Breed Characteristics

Before adopting a Pyr you must understand their characteristics. The lack of understanding their inherent qualities and heritage causes Pyrs to be surrendered or in some instances returned to us.  The following are the most common issues:

Uploaded File: characteristics.jpgBarking – Pyrs Bark!! They bark much more than most dogs and they bark at anything near your property. This is their way to defend and protect you and their property borders. Great Pyrenees can NOT be left outside in a neighborhood for prolonged periods of time or you will definately have neighbor problems. They are normally calm and well behaved in the house when left alone but are NOT apartment dogs due to close neighbors.

Wandering – Most Pyrs wander and all are best kept in solid fencing. Many Pyrs do NOT respect underground electric fence systems and are considered, by most underground fencing companies, to be in the top 5 ‘high risk’ dogs for NOT accepting this type of fencing. The other problem with underground electric fencing is that it does NOT keep strangers and animals OUT of your property. This can be a potential problem for these protective dogs. Due to the need to walk the boundaries of your property in order to “do their job” they can NOT be tied. Prolonged tying can cause aggression.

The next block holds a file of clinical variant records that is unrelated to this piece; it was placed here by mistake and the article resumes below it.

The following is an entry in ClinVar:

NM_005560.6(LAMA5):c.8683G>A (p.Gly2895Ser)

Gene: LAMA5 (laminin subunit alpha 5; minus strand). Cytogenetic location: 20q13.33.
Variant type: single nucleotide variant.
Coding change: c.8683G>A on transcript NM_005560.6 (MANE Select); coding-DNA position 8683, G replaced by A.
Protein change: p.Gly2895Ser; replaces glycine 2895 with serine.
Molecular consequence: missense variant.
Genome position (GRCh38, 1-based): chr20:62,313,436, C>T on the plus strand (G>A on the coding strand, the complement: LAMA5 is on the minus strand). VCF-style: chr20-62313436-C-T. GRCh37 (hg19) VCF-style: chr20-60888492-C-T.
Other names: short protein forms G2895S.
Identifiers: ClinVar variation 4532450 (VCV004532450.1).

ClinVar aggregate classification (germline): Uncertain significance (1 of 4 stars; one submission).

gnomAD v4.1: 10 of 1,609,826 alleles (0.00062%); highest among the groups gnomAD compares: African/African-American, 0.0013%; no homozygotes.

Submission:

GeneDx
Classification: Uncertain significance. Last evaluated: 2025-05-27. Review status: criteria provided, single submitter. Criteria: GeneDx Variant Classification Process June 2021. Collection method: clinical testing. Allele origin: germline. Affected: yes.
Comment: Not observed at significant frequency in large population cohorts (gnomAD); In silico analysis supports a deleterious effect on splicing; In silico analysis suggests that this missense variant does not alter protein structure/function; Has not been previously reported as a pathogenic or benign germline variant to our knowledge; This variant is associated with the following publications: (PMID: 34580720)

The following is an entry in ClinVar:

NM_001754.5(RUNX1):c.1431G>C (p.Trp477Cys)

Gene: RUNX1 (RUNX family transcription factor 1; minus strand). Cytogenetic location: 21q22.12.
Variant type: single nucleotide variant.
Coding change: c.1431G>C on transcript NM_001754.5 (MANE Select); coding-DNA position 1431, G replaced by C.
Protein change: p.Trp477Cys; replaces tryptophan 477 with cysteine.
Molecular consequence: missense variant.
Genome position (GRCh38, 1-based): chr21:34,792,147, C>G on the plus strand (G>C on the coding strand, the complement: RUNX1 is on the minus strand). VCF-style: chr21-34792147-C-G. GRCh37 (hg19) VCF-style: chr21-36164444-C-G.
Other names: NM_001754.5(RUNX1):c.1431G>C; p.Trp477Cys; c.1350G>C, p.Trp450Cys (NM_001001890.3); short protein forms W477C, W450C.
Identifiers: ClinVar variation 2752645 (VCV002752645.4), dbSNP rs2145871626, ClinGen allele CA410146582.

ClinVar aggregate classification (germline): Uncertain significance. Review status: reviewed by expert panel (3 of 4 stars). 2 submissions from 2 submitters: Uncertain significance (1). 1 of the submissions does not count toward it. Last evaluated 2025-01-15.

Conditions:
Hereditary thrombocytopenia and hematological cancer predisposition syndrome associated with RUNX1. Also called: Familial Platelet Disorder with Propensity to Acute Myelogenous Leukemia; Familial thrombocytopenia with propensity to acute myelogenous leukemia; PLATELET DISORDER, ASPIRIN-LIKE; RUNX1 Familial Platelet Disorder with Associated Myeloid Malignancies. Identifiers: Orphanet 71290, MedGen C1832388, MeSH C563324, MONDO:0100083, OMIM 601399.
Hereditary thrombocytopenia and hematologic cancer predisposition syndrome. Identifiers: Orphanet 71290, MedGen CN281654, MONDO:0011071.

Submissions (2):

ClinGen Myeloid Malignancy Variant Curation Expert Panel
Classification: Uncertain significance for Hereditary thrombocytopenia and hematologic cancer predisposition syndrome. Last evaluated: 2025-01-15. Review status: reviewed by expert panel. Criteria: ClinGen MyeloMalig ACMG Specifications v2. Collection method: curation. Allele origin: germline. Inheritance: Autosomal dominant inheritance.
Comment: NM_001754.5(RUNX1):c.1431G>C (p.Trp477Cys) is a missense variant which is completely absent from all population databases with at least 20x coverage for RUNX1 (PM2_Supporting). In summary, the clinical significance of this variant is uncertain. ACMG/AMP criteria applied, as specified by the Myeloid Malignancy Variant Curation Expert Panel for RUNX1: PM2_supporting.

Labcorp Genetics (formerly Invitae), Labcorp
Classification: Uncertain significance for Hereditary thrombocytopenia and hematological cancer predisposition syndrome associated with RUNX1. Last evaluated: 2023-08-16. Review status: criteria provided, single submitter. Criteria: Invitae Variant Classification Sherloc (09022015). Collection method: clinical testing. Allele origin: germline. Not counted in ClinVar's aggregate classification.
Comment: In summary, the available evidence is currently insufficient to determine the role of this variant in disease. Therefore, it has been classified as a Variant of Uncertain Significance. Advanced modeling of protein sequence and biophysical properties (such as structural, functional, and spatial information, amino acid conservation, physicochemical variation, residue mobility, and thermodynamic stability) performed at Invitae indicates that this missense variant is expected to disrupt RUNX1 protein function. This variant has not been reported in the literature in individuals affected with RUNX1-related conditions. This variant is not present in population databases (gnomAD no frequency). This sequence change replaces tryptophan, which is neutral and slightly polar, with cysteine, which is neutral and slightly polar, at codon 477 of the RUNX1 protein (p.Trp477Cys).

LEASHES – While some select Pyrs can be trained to hike off-leash, most Great Pyrenees can not be trained for off leash work. Their nature is to investigate all areas in their access. Therefore, most Pyrs are leash-walked for their entire lives.

Obedience – While many breeds live to ‘please their owners” the Pyr has an attitude that says “you’re swell but…what’s in it for me!” The Great Pyrenees is an independent minded and very intelligent dog. The breed originated to think for themselves with the flock and worked independent of the shepherd or human commands. This differentiates them from the herding and hunting breeds that originated to obey human direction/commands.

Therefore if you want a dog that responds to obedience commands like a Golden Retriever, German Shepard or Poodle this is definitely NOT the breed for you!

Pyrs do NOT respond to the traditional compulsory obedience model based on repetition and heavy correction. Establishing mutual respect is vital for a healthy relationship with your Pyr. A relationship of mutual respect takes time spent with you r dog, consistent language and positive reinforcement. There is no shortcut and you will not achieve this in an 8-week obedience course; it i s a lifetime commitment.

If you are ‘up for the challenge,’ your Pyr will truly teach you what it is like to have a “peer/pyr&rdquo ; relationship with a dog!

Marking – One way of defending property boundaries is to urinate, defecate and walk a path along property borders. While this is desirable on a sheep farm, many homeowners do not appreciate this practice!

Digging – Due to the heavy coat Pyrs love to dig in several places in the yard to keep cool. Some of this can be discouraged but most Pyr owners find they need to fence off favorite flowerbeds!